During his freshman season in 2012, Zavala played in almost half of the season’s 63 games; making 11 starts at catcher, and 22 at DH. After playing fall ball, the pain in his right elbow returned, as it would so often. From the time he was a sophomore in high school, the young catcher would periodically have great pain in his elbow, which was routinely diagnosed as tendonitis. Because there is no cure for tendonitis or any immediate treatments, Seby would stop all baseball activities for a month or so and then slowly start back up and increase his workload. Then, after a while, the pain would return and the cycle would repeat. However, in the fall of 2012, the pain was more profound and Seby knew it was time for this to be addressed differently than it had in the past.
Around this same time, Seby’s roommate, outfielder Spencer Thornton, underwent Tommy John surgery. After learning more about another non-pitcher having a tear in his UCL, Zavala took matters into his own hands. In early December 2012, he made an appointment with a legend in sports medicine, and longtime L.A. Angels team physician, Dr. Lewis Yocum. With MRI results in hand, Dr. Yocum confirmed there was, in fact, a tear in Seby’s right (throwing) ulnar collateral ligament (UCL). As he had been asked many times before, Seby again could not recall a “pop” feeling when the ligament snapped, to which the good doctor said it was just a matter of time before the ligament would tear and it would be best to repair it at this point; early in his college career, rather than when his professional career was beginning; because it would happen soon.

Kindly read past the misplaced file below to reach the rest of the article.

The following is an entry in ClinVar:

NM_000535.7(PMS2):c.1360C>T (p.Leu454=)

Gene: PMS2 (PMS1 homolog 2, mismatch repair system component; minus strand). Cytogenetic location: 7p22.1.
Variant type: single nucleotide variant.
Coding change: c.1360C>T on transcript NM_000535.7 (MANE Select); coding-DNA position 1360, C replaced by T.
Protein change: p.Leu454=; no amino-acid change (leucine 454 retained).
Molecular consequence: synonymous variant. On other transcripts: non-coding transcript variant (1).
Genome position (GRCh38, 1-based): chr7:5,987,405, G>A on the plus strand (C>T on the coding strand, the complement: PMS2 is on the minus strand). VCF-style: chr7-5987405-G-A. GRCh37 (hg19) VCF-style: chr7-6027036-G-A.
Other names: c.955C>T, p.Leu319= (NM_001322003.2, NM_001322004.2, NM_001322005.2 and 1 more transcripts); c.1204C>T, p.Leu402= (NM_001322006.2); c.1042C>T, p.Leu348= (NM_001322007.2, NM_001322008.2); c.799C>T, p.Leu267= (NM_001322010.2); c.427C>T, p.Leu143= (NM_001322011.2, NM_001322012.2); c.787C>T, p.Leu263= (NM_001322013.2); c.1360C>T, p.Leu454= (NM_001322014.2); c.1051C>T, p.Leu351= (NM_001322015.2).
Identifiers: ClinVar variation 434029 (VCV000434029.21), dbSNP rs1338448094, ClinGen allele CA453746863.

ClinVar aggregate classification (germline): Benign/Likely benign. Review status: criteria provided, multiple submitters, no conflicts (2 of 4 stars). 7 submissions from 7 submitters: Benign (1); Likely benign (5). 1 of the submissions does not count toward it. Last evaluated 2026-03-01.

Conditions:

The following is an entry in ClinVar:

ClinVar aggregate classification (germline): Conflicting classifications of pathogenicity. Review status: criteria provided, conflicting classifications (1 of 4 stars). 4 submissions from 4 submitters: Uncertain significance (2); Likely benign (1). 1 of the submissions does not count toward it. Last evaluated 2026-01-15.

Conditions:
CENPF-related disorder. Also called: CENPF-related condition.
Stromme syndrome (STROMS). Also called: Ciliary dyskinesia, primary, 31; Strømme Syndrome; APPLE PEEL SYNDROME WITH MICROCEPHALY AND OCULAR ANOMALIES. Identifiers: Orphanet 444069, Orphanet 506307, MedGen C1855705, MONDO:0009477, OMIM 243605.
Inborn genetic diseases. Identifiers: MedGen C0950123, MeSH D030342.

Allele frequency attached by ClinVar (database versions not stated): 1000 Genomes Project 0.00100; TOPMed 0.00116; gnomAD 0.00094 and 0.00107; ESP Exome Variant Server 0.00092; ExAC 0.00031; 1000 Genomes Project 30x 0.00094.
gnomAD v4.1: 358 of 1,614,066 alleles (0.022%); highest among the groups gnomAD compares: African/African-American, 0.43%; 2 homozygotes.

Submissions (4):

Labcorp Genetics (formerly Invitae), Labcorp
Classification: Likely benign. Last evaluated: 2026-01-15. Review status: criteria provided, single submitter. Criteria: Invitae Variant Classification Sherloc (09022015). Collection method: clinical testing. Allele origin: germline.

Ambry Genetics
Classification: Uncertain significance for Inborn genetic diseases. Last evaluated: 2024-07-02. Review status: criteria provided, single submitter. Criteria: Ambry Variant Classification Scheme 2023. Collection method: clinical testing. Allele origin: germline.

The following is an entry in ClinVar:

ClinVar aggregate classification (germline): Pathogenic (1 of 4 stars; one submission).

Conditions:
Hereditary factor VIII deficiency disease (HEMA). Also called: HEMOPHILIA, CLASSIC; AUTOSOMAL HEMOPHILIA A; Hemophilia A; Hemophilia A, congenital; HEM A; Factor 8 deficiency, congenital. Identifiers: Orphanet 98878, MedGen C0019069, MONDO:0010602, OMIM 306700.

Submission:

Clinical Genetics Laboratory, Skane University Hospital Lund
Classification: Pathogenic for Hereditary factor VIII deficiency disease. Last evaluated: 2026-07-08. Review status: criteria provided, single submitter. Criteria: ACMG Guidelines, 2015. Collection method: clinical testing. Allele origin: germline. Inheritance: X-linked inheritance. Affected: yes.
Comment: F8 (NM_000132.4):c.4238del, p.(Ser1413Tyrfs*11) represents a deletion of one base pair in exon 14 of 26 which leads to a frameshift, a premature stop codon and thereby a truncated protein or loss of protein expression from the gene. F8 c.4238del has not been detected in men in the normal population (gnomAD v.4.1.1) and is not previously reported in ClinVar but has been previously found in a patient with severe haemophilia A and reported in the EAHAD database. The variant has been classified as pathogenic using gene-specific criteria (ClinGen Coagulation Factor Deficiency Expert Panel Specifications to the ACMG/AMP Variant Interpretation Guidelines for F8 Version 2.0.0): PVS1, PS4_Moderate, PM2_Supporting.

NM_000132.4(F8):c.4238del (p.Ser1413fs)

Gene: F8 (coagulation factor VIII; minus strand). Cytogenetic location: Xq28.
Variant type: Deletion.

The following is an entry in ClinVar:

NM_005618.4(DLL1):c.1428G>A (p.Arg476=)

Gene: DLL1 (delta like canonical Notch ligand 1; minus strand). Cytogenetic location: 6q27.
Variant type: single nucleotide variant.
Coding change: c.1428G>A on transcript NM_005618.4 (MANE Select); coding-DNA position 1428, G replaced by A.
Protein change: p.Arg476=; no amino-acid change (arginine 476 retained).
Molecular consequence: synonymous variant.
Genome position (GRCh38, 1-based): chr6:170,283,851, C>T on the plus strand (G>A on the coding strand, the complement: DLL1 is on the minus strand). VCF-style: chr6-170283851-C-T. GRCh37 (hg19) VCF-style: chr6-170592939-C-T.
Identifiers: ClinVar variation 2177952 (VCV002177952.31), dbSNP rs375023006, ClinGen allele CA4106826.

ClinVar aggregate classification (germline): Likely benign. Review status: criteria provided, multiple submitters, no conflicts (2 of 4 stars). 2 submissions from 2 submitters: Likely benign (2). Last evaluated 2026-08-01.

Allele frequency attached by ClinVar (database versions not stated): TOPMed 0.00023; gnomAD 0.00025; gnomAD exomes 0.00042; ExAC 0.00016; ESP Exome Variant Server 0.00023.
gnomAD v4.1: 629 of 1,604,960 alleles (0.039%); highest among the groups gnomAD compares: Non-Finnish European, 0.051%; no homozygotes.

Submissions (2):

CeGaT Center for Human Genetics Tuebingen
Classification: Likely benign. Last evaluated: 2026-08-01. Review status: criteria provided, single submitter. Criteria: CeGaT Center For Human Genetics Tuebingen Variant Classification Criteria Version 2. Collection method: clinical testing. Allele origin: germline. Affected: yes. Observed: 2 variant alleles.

The decision was made. Dr. Yocum would perform the TJS procedure, as he had many times before. The doctor’s office would call to confirm the exact date and time it would take place. However, when Dr. Yocum’s office did call, it was not to finalize the details but to inform Seby that the 80-year-old doctor’s health took a turn for the worse and that he would have to find another surgeon. At that point, the catcher contacted the surgeon who works with San Diego State University and 2 weeks later, the surgery was performed and rehab had begun.
Under Coach Gwynn, injured players were not lost for the season – they were utilized in other ways. Zavala and his roommate Thornton spent the season in the press box of Tony Gwynn Stadium recording video of teammates’ plate appearances. After each game, they would spend time with Coach Gwynn, learning to break down video as though it was for advance scouting purposes. In little time the two became so familiar with their teammates patterns and preferences that they could predict situational outcomes with great accuracy. They were learning at the knee of the one of the greatest hitters the game will ever know. They discussed behavior patterns, mental approach, and physio tendencies of their teammates. Then, Coach Gwynn would turn the focus back to the roommates, and on their plate appearances, their swings, their decisions. This rehab time was an intense, comprehensive education in something for which there is no degree.